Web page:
The most important woman in the history of Massachusetts?
By Ira Stoll | April 11, 2016, 18:00 EST
Uninspired by the presidential race? This past weekend brought an emphatic reminder that some of the most consequential lives are led by those who are never elected to political office.
The reminder came in the form of the obituaries for Barbara Anderson, who for 35 years was executive director of a Massachusetts grassroots group called Citizens for Limited Taxation.
The write-up in the Lawrence Eagle-Tribune newspaper, which carried a regular column by Anderson, included a quote from a friend and fellow tax reformer, Ted Tripp, who called her “probably, in the history of Massachusetts, the most important woman ever in terms of her effect on the citizens of the state.”
Most important woman in the history of Massachusetts is a high bar. Competitors for the title might include Abigail Adams, a crucial partner and adviser to her husband John in an earlier tax rebellion; Mary Baker Eddy, who founded Christian Science; Rose Kennedy, who was the mother of a tax-cutting president and two other nationally significant politicians, and Margaret Marshall, the state judge whose decision in a gay marriage case set a national precedent.
But Anderson has a reasonable claim to the honor, in a story with resonance far beyond the borders of the Bay State. By the account of the Boston Globe, Anderson’s tax-cutting ballot initiatives brought Massachusetts from the sixth-heaviest taxed state to the 36th. The state once known pejoratively as Taxachusetts has become a relative regional tax haven, to the point where GE, partly for tax reasons, is moving its corporate headquarters to Boston from Fairfield, Conn. Massachusetts is no Florida or Texas or even New Hampshire, tax-wise, but it is significantly better than it once was.
For that, there is plenty of credit to go around. But at least as much of it rightfully belongs to Anderson as to more nationally famous personalities, such as the state’s former governors William Weld and Mitt Romney.
With Proposition 2 ½, in 1980, Anderson got Massachusetts voters to cap both the absolute level and the growth of property taxes. The proposition, which followed the similar California Proposition 13 ballot initiative campaign led by Howard Jarvis, also reduced the excise tax on cars. Subsequent petition drives won the repeal of a 7.5 percent income tax “surtax” imposed by Governor Michael Dukakis, and defeated efforts to replace Massachusetts’ flat income tax with a graduated tax.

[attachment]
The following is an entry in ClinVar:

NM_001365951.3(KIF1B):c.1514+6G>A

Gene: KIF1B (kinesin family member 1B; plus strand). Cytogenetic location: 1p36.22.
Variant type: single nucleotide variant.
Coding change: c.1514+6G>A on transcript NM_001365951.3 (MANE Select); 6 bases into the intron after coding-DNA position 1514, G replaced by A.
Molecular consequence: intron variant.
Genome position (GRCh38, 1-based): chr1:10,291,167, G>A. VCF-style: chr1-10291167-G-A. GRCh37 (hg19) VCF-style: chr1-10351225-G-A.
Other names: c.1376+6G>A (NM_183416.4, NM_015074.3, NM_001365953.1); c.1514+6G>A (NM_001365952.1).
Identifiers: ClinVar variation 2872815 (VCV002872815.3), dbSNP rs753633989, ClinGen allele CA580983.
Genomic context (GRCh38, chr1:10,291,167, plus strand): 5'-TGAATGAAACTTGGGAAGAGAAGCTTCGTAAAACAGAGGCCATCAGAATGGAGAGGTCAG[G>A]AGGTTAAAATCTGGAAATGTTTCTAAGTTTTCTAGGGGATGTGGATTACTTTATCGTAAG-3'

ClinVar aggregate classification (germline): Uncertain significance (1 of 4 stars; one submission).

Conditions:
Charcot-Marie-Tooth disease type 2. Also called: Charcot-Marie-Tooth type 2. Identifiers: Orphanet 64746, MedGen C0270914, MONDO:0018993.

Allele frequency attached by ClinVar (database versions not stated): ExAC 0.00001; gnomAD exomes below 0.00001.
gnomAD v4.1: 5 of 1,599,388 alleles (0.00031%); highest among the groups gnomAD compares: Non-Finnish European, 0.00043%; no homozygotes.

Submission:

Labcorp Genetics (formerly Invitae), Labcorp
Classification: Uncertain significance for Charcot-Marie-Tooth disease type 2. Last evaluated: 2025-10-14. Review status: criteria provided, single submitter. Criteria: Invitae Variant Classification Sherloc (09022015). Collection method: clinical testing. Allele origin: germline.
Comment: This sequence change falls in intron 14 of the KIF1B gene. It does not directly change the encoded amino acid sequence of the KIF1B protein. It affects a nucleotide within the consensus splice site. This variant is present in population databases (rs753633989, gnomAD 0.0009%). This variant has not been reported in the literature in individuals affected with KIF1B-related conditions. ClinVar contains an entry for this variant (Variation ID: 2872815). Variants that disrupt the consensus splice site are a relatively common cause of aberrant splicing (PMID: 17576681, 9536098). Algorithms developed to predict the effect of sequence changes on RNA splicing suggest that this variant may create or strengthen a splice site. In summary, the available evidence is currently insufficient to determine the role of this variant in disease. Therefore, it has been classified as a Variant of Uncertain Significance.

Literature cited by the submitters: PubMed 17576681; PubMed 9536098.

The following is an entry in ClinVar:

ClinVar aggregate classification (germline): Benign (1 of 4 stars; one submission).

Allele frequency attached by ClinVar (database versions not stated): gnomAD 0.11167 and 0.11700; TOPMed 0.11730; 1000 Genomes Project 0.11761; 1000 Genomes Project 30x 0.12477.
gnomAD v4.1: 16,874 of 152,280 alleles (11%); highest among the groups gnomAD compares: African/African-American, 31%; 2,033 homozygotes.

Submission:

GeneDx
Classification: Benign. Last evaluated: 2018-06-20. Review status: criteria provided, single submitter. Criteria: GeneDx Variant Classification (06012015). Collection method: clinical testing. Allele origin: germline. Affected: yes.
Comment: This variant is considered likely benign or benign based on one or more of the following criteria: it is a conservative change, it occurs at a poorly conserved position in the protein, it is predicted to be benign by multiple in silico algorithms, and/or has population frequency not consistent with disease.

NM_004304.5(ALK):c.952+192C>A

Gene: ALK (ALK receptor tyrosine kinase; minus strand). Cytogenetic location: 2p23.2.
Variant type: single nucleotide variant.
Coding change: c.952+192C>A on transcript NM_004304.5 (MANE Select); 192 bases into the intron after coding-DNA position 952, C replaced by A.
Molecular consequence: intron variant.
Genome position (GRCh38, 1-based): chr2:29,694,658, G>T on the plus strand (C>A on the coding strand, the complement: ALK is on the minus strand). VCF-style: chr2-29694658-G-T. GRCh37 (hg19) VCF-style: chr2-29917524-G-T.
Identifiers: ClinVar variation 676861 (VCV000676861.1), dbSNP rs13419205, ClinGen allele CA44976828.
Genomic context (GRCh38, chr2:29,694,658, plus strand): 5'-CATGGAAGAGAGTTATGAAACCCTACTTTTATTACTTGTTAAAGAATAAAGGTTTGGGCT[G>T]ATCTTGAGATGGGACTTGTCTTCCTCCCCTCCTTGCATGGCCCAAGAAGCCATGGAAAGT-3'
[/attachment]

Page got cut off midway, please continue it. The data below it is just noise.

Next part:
How did Anderson achieve her remarkable success?
Particularly refreshing in the context of the current presidential campaign is that she did it with civility. Progressive activist and newsman, Jim Braude, told the Eagle-Tribune that the two traveled the state together debating tax policy. “People find this hard to believe but we drove to every debate together,” he told the paper.
She was nonpartisan. The Eagle-Tribune reports that while she “generally espoused libertarian to conservative political views,” she “was not a member of any political party.” That’s an increasingly popular stance, and, again, in the context of the current presidential race, some might find it understandable.
She was a bottom-up person, not a top-down person. “Everything starts at the grass roots level,” she told the New York Times for a 1985 article. “None of the important issues start at the government level.”
She was not an “expert.” Anderson’s success disproves the idea that you need a Nobel Prize or a Ph.D. in economics from some fancy university to influence the tax policy debate. Governor Weld was inducted into Phi Beta Kappa at Harvard as a junior. Governor Romney has both a J.D. and an M.B.A. from Harvard. Anderson dropped out of Penn State. Before joining Citizens for Limited Taxation part-time, she had been, by the Globe’s account, working as a swim teacher and lifeguard at a YMCA.
Finally, as skeptical of big government as Anderson was, she was never cynical about the people that really matter most in a democracy — the voters and the citizen-activists. Rather than shrugging and complaining about high taxes or mediocre politicians or grinning and bearing it, she actually tried to do something to improve things, getting people to join her organization, sign petitions for ballot questions, and turn out to vote.
As an example of what can be accomplished by a determined individual, it’s an inspiring tale. Abigail Adams would be proud. Massachusetts taxpayers can be grateful.